Lower Down Payment Options Without the Expense of Mortgage Insurance

New York Times writer Tara Siegel Bernard reported last week that, “It was a year of firsts: In 2015, Kristian and Michele Klein welcomed their first child, a daughter, and bought their first home — a freshly renovated four-bedroom Cape Cod in Glen Head, N.Y.

“But instead of making a traditional down payment of 20 percent — the magic amount often needed to avoid the added cost of mortgage insurance — they put down just 10 percent, still a significant sum, on their $685,000 house. Yet they managed to circumvent the insurance, saving more than $250 a month.

“How did they do it? They took out one loan equal to 80 percent of the purchase price, and another loan for 10 percent — something that has traditionally been called a piggyback loan or a second mortgage.”

The Times article explained that, “With home prices on the rise in many parts of the country, coming up with 20 percent can seem an insurmountable task for prospective homeowners of all income levels. Last year, about 65 percent of all home buyers — or 1.9 million borrowers — put down less than 20 percent, according to an analysis by Inside Mortgage Finance that covered about 80 percent of all mortgages and excluded jumbo loans.

“While most lenders require mortgage insurance on loans with smaller down payments to compensate for their extra risk, there are several options that do not. A few new programs have become available postrecession, while some older strategies have been resurrected, including the piggyback loan. All let borrowers avoid the added monthly expense of insurance, which generally costs from 0.3 percent to more than 1 percent of the loan amount annually. But borrowers may pay a slightly higher interest rate instead.”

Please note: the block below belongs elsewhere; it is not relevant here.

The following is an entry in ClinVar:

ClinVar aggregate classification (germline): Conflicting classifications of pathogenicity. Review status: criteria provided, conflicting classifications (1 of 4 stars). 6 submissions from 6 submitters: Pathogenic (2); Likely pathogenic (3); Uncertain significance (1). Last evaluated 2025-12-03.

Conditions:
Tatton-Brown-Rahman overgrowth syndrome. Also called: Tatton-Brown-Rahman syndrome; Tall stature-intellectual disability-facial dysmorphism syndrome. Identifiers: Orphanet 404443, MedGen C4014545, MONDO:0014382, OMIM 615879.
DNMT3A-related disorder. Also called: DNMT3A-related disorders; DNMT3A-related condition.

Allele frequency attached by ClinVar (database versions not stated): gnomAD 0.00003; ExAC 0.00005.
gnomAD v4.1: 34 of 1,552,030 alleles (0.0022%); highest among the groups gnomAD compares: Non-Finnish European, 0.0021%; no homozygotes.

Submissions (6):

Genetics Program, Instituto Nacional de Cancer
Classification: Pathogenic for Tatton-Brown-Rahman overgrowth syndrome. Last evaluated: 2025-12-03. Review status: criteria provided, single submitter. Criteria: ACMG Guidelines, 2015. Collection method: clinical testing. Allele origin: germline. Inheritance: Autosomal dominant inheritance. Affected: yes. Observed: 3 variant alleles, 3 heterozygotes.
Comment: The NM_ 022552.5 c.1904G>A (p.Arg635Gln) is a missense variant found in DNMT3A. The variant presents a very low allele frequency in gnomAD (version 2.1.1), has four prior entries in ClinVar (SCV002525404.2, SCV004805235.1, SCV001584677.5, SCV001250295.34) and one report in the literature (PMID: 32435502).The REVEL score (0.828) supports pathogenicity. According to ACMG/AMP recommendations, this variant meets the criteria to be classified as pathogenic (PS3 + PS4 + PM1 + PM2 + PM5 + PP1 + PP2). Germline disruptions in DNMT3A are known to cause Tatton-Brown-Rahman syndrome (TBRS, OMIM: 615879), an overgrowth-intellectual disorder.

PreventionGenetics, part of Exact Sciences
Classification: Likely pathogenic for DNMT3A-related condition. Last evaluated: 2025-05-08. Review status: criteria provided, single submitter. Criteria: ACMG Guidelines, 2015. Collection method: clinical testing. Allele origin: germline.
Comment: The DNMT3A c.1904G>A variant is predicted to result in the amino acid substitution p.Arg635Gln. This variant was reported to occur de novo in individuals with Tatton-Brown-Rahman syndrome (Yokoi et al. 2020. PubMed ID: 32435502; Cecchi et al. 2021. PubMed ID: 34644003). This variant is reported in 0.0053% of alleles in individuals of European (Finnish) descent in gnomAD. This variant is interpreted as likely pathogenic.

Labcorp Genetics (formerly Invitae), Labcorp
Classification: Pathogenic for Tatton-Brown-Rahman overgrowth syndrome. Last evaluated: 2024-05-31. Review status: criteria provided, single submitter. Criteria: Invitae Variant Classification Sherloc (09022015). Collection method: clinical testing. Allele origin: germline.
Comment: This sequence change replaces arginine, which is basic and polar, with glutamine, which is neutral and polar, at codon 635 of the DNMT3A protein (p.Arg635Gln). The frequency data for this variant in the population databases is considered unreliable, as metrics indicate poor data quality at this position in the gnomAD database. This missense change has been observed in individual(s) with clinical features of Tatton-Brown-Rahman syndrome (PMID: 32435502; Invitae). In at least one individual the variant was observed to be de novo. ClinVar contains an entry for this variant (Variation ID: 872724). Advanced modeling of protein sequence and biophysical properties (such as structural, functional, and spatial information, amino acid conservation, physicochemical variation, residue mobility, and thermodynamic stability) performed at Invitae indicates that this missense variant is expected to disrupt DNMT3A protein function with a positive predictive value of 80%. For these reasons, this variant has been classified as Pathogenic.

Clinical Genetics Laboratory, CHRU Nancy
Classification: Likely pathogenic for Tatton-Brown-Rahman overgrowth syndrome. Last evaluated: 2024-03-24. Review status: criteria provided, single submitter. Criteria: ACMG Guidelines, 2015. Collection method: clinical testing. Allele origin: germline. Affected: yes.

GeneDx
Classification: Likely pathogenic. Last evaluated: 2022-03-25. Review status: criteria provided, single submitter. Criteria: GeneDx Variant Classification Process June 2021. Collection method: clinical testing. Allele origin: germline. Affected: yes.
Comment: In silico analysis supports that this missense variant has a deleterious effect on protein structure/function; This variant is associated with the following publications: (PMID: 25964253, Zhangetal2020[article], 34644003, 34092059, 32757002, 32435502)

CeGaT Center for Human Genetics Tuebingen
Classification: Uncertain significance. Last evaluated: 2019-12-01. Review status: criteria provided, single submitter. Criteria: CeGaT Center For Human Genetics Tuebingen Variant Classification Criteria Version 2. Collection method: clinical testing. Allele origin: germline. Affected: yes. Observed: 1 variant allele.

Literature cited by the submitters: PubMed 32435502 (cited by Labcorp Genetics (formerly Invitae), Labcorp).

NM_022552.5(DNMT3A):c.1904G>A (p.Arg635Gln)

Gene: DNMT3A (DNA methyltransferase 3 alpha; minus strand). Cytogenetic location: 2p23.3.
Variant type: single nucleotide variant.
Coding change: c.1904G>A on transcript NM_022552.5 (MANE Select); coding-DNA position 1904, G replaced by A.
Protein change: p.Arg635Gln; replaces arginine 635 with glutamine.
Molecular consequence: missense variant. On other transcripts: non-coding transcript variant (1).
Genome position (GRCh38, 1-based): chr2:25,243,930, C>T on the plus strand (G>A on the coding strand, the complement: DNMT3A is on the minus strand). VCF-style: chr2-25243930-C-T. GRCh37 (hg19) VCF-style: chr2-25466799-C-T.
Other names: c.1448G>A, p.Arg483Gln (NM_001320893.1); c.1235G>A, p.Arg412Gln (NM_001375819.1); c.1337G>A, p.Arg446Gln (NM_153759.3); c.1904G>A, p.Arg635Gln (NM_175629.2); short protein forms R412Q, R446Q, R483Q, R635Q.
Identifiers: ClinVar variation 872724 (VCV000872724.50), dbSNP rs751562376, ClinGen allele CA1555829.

Ms. Bernard added that, “A new program from Bank of America, in partnership with Freddie Mac and a group called Self-Help, avoids the insurance altogether, even though it permits down payments as low as 3 percent…[T]hen there are the thousands of credit unions across the country that have a little more leeway in offering low-down-payment loans without insurance, largely because they keep their loans on their own books.”

The Times article indicated that, “The piggyback or second mortgage — not to be confused with the versions misused during the housing bubble, which permitted up to 100 percent financing — can take different forms. The second loan may be a home equity line of credit, which typically carries a variable rate that is based on the prime rate plus an additional margin set by the lender. It generally requires only interest-only payments, but adjusts to a principal and interest payment after 10 years. (Fixed-rate second mortgages, say over a 20-year term, may be also available, but rates are usually higher than the line of credit.)

“Using the line of credit can be a more economical option, even when factoring in principal payments. But the buyers need to be disciplined about paying down the principal. And there’s the risk of rising interest rates, which is a reason some loan officers suggest using this option as shorter-term financing.”

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